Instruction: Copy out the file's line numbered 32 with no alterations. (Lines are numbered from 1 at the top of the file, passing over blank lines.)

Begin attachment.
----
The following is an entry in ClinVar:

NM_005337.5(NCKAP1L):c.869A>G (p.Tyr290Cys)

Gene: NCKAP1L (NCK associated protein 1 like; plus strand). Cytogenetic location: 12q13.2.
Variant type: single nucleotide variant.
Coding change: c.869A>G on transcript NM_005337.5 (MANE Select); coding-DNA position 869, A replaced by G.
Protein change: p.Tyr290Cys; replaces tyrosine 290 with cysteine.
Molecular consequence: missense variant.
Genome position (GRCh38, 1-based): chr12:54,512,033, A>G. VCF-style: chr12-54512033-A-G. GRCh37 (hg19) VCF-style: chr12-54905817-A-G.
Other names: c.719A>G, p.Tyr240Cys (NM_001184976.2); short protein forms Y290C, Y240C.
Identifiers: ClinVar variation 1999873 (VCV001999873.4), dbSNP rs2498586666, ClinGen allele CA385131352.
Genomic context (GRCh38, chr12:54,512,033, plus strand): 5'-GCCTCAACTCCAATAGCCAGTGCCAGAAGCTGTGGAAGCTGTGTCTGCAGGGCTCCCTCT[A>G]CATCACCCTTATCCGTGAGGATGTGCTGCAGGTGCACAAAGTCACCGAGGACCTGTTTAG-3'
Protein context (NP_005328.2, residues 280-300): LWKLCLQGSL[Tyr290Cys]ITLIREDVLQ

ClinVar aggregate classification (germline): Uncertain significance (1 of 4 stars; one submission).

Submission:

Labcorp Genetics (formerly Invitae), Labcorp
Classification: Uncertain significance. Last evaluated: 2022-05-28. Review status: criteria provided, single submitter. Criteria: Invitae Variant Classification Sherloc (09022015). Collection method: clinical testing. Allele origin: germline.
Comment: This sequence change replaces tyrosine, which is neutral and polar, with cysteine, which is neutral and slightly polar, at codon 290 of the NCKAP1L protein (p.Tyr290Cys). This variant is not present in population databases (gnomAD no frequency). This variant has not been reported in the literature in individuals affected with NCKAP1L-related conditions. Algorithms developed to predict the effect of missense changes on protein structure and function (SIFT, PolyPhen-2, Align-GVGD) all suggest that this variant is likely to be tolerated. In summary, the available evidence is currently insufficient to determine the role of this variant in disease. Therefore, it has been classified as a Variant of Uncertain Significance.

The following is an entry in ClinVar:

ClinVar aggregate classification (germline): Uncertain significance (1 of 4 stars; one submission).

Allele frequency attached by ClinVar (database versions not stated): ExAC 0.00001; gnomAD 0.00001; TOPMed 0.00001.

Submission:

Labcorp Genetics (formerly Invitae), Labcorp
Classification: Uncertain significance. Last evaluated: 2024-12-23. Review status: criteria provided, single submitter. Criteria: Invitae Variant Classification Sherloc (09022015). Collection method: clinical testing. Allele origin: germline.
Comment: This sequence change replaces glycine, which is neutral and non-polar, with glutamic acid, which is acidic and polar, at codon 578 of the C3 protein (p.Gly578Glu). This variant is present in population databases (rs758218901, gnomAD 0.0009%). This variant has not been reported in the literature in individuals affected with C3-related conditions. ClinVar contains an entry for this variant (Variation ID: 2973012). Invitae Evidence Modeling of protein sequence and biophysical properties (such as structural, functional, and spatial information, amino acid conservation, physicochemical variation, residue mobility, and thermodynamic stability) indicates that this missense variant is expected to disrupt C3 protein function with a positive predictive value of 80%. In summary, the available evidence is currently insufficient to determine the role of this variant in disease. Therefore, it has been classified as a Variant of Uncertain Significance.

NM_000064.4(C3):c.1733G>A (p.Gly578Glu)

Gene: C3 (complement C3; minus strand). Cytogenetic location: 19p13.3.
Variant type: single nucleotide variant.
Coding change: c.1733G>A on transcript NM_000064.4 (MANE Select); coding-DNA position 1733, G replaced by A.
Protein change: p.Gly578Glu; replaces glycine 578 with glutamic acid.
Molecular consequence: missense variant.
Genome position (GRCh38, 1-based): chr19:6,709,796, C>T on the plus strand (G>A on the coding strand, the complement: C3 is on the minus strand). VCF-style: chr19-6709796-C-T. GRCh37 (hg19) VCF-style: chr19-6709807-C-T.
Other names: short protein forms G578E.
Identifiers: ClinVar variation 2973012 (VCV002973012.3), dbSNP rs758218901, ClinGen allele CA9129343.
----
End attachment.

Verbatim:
Other names: short protein forms G578E.